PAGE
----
Percutaneous Patent Ductus Arteriosus (PDA) Closure During Infancy: A Meta-analysis
CONTEXT: Patent ductus arteriosus (PDA) is a precursor to morbidity and mortality. Percutaneous (catheter-based) closure is the procedure of choice for adults and older children with a PDA, but use during infancy (<1 year) is not well characterized.
OBJECTIVE: Investigate the technical success and safety of percutaneous PDA closure during infancy.
DATA SOURCES: Scopus, Web of Science, Embase, PubMed, and Ovid (Medline) were searched through December 2015 with no language restrictions.
STUDY SELECTION: Publications needed to clearly define the intervention as percutaneous PDA closure during infancy (<1 year of age at intervention) and must have reported adverse events (AEs).
DATA EXTRACTION: The study was performed according to the Systematic Reviews and Meta-Analysis checklist and registered prospectively. The quality of the selected studies was critically examined. Data extraction and assignment of AE attributability and severity were independently performed by multiple observers. Outcomes were agreed on a priori. Data were pooled by using a random-effects model.
RESULTS: Thirty-eight studies were included; no randomized controlled trials were found. Technical success of percutaneous PDA closure was 92.2% (95% confidence interval [CI] 88.8–95.0). Overall AE and clinically significant AE incidence was 23.3% (95% CI 16.5–30.8) and 10.1% (95% CI 7.8–12.5), respectively. Significant heterogeneity and publication bias were observed.
LIMITATIONS: Limitations include lack of comparative studies, lack of standardized AE reporting strategy, and significant heterogeneity in reporting.
CONCLUSIONS: Percutaneous PDA closure during infancy is feasible and associated with few catastrophic AEs; however, the limitations constrain the interpretability and generalizability of the current findings.
- ADO —
- Amplatzer ductal occluder
- AE —
- adverse event
- CI —
- confidence interval
- CNS-AE —
- clinically nonsignificant adverse event
- CS-AE —
- clinically significant adverse event
- PDA —
- patent ductus arteriosus
- RCT —
- randomized controlled trial
Patent ductus arteriosus (PDA) is considered a significant precursor to short- and longer-term morbidity.1–3 Percutaneous PDA closure has become the procedure of choice for PDA closure in adults and children4; however, generalizable scientific evidence to support its use during infancy (<1 year) is limited.5,6 Somewhat conflicting results on the safety of percutaneous PDA closure during infancy has led to uncertainty regarding patient selection and optimal timing and indications for percutaneous PDA closure, leaving health care providers with little evidence-based data to guide their clinical management.7
Previous reviews on percutaneous PDA closure have broadly investigated outcomes across all age groups, with most interventions performed outside of infancy.8–10 To our knowledge, no systematic reviews on the feasibility and complication rates among infants undergoing percutaneous PDA closure have been published. Although percutaneous PDA closure is considered a low-risk intervention,11 procedures performed during infancy are more complex than are those performed during childhood or adulthood12; thus, a separate consideration of the potential risks and benefits in this at-risk subgroup is needed. In view of the increasing number of catheter-based closures among infants,5–7,13 we conducted a systematic review and meta-analysis of the use and outcomes of percutaneous PDA closure during infancy, while attempting to characterize potential sources of data heterogeneity.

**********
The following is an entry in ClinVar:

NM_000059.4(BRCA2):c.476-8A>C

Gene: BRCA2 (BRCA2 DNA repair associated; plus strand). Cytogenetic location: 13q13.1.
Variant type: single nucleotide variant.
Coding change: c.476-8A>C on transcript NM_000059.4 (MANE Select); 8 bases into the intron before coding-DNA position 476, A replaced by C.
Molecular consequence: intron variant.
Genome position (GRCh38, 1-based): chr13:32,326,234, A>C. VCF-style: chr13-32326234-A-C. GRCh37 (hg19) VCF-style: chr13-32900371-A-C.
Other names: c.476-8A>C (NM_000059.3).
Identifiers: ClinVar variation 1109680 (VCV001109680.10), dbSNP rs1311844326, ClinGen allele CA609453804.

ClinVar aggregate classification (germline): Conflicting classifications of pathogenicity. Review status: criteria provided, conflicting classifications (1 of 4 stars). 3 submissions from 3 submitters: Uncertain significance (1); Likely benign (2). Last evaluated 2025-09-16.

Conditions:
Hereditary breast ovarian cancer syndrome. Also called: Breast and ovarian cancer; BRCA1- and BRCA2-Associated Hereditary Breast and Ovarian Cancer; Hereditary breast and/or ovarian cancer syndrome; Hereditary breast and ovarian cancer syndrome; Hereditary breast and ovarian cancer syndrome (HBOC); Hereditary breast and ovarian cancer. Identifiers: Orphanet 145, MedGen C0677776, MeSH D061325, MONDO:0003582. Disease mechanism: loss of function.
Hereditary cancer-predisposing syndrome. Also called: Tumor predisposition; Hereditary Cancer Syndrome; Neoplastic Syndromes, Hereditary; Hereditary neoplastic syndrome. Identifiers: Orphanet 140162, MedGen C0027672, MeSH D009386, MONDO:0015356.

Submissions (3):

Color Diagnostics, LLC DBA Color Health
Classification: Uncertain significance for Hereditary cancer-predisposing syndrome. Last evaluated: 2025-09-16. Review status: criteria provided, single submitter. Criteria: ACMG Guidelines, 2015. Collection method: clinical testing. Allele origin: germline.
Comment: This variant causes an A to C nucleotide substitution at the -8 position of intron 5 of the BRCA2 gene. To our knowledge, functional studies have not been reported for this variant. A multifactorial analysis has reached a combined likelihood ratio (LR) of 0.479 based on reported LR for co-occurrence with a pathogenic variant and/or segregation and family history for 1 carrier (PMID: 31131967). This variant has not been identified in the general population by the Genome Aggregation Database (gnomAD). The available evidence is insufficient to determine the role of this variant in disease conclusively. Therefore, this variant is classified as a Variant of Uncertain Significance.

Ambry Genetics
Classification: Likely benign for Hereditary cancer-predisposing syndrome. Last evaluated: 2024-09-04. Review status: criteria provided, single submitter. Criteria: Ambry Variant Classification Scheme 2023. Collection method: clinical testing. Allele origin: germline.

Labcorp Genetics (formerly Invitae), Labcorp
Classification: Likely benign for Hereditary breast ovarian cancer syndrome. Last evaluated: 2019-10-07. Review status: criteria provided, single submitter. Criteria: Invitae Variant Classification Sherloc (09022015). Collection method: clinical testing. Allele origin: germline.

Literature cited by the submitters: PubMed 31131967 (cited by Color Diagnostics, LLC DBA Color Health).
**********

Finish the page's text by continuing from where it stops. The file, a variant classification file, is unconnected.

This study was performed according to the Preferred Items for Systematic Reviews and Meta-Analysis14 and registered with the PROSPERO database, the international prospective registry of systematic reviews (http://www.crd.york.ac.uk/prospero, identifier CRD42016033924). With assistance from a research librarian (A.G.), the authors performed a comprehensive search of Scopus, Web of Science, Embase, PubMed, and Medline for studies investigating percutaneous PDA closure. Search terms are available by request to the corresponding author. All searches were conducted in January of 2016. No date or language restrictions were applied.
Studies that enrolled patients <1 year of age at the time of percutaneous PDA closure were included in this review. To keep the number of studies manageable, studies were excluded if they evaluated <3 infants undergoing attempted percutaneous PDA closure. We excluded studies that did not provide data on patient age at the time of procedure. Published studies that enrolled mixed populations (infants and children or adults) were included if individual outcomes of at least 3 infants could be ascertained. Studies were not excluded for lack of adverse events (AEs), but for lack of mention of safety or AE assessment.
Two reviewers (C.B., B.R.) undertook the application of inclusion/exclusion criteria. The eligibility of the studies was formulated according to Participants, Interventions, Comparator, Outcomes, and Study Design criteria15:
Participants: Infants (postnatal age <12 months) who underwent percutaneous PDA closure.
Intervention: Percutaneous PDA closure, defined as closure with either a device (eg, Amplatzer ductal occluder [ADO] [St Jude Medical, Saint Paul, MN]) or coil (eg, Gianturco [Cook Medical, Bloomington, IN], Flipper [Cook Medical, Bloomington, IN], Nit-Occlud[pfm medical ag, Köln, Germany]).
Comparator: Any; this also included no treatment (conservative management) and any of the currently available treatments (medical therapy, surgical closure).
Outcomes: No restriction was made according to measured outcomes. However, technical success (defined later in this article), overall AEs, and clinically significant AEs (CS-AEs) were the primary outcomes designated a priori.